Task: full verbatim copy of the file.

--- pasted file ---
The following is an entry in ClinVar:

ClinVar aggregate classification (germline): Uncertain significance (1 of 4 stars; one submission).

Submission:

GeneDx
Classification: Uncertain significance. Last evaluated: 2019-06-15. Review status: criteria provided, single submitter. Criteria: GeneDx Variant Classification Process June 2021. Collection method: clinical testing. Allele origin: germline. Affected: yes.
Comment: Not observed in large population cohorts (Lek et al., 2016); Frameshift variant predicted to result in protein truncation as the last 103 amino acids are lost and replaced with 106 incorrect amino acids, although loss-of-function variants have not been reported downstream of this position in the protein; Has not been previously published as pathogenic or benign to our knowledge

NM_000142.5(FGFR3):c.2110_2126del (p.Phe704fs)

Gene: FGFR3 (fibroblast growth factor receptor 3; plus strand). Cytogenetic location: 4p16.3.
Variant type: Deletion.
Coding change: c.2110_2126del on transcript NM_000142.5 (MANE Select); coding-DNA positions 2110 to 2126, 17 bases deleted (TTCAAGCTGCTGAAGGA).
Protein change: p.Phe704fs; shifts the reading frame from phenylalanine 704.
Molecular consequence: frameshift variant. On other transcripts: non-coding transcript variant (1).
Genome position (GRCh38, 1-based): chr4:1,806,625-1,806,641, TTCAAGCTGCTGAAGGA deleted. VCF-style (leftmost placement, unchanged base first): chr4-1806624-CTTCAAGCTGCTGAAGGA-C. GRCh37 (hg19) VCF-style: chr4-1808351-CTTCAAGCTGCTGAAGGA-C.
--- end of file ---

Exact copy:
The following is an entry in ClinVar:

ClinVar aggregate classification (germline): Uncertain significance (1 of 4 stars; one submission).

Submission:

GeneDx
Classification: Uncertain significance. Last evaluated: 2019-06-15. Review status: criteria provided, single submitter. Criteria: GeneDx Variant Classification Process June 2021. Collection method: clinical testing. Allele origin: germline. Affected: yes.
Comment: Not observed in large population cohorts (Lek et al., 2016); Frameshift variant predicted to result in protein truncation as the last 103 amino acids are lost and replaced with 106 incorrect amino acids, although loss-of-function variants have not been reported downstream of this position in the protein; Has not been previously published as pathogenic or benign to our knowledge

NM_000142.5(FGFR3):c.2110_2126del (p.Phe704fs)

Gene: FGFR3 (fibroblast growth factor receptor 3; plus strand). Cytogenetic location: 4p16.3.
Variant type: Deletion.
Coding change: c.2110_2126del on transcript NM_000142.5 (MANE Select); coding-DNA positions 2110 to 2126, 17 bases deleted (TTCAAGCTGCTGAAGGA).
Protein change: p.Phe704fs; shifts the reading frame from phenylalanine 704.
Molecular consequence: frameshift variant. On other transcripts: non-coding transcript variant (1).
Genome position (GRCh38, 1-based): chr4:1,806,625-1,806,641, TTCAAGCTGCTGAAGGA deleted. VCF-style (leftmost placement, unchanged base first): chr4-1806624-CTTCAAGCTGCTGAAGGA-C. GRCh37 (hg19) VCF-style: chr4-1808351-CTTCAAGCTGCTGAAGGA-C.